A 50 year old man presents to the emergency department with shortness of breath and sharp chest pain for the previous 24 hours. There has been no trauma and the patient has no past medical history, on no medications and denies the use of any illicit drugs. This is his ECG: Please make a diagnosis and give an outline of the causes.
Using the ‘ECG in 20 Seconds’ method:
Rate: 25 x 6 = 150 bpm
Rhythm: It is hard to see P waves at this rate, however, I believe that there are P waves in V1 and V5 and II, so I will call this sinus rhythm
QRS: Narrow complexes, borderline left ventricular hypertrophy, with normal morphology(no delta wave), except that the height of the QRS alternates, between high and low. This is ELECTRICAL ALTERNANS.
ST-T: There is no evidence of ST elevation, but there is some ST depression evident in lead V4, which is probably rate related. The T waves look a little peaked in V3 and there is T wave inversion in the inferior leads.
PR/QT: PR interval is fine, although the QT interval is prolonged.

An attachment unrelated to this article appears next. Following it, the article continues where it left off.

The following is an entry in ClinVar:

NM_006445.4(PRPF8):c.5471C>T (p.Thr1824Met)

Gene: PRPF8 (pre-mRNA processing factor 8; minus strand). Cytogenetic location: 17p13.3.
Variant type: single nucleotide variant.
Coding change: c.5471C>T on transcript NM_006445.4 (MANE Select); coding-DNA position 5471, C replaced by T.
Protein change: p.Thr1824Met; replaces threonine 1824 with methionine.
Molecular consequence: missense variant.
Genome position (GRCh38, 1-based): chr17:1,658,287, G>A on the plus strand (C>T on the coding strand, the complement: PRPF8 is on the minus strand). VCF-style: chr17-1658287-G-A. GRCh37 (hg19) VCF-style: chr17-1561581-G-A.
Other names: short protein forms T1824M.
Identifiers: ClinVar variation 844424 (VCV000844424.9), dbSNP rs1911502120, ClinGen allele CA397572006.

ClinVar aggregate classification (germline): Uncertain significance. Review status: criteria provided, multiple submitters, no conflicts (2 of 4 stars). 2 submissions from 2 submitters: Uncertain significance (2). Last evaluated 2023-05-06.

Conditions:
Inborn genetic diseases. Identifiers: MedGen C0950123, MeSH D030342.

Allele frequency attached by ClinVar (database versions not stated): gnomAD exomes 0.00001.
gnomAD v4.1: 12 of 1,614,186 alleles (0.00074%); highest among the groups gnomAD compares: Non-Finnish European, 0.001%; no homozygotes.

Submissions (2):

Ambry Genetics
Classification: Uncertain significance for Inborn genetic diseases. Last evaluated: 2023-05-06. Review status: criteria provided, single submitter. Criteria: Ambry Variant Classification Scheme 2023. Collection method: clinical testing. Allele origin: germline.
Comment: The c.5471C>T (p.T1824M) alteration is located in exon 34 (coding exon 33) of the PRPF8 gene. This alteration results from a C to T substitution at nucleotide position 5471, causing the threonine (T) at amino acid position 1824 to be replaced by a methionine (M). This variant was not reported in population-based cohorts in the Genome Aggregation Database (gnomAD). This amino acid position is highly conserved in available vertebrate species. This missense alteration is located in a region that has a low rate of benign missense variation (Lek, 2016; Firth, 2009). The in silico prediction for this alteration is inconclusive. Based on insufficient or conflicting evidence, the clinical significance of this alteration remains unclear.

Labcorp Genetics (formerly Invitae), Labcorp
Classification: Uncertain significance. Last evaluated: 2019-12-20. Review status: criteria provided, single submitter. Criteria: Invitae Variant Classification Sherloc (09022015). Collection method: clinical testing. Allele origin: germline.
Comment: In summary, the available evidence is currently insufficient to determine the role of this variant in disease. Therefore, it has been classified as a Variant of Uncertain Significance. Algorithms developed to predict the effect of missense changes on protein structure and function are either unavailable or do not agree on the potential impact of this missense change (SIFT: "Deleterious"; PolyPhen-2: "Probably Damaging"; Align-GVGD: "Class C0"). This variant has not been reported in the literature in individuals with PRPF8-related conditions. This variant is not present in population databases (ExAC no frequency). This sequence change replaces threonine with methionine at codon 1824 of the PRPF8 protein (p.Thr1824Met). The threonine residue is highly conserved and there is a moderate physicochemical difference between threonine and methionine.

The diagnosis is a sinus tachycardia with electrical alternans.
The causes of alternans are several but mainly fall into three categories:
1. Repolarisation: This involves the ST segments and the T wave.
T wave alternans is reported in long QT syndrome(precursor to Torsades) and in electrolyte abnormalities(hypo-Ca,K,Mg). It is also associated with cardiomyopathy or acute pulmonary embolism.
ST alternans is associated with changes in ST segment during ischaemia and is associated with acute myocardial infarction.
2. Conduction alternans: This is the result of a change in impulse propagation
It is seen in myocardial infarction, atrial fibrillation and Wolf Parkinson White syndrome and pulmonary embolism. In the setting of a narrow QRS tachycardia, it may be an orthodromic atrioventricular re-entry tachycardia.
3. Cardiac motion: This is the result of abnormal movement of the heart.
It can be caused by pericardial effusion and hypertrophic cardiomyopathy.
In this patient at 50 years of age and with no previous history and the atypical nature of the pain a pericardial effusion is a probable cause, however, the complexes are large, not dampened by fluid in the sack. Could it be ischaemic? Absolutely. Could it be a repolarisation issue caused by long QT? It could be.
Given that it is a QRS alternans and the normal sized complexes, I would have as my initial diagnosis, pulmonary embolism, followed by myocardial infarction, followed by pericardial effusion.
Even though it is 3rd on my differentials, I can quickly look at the pericardium, by doing a rapid echo with the emergency department ultrasound machine. If this is normal, then the workup continues for a clot or ischaemia.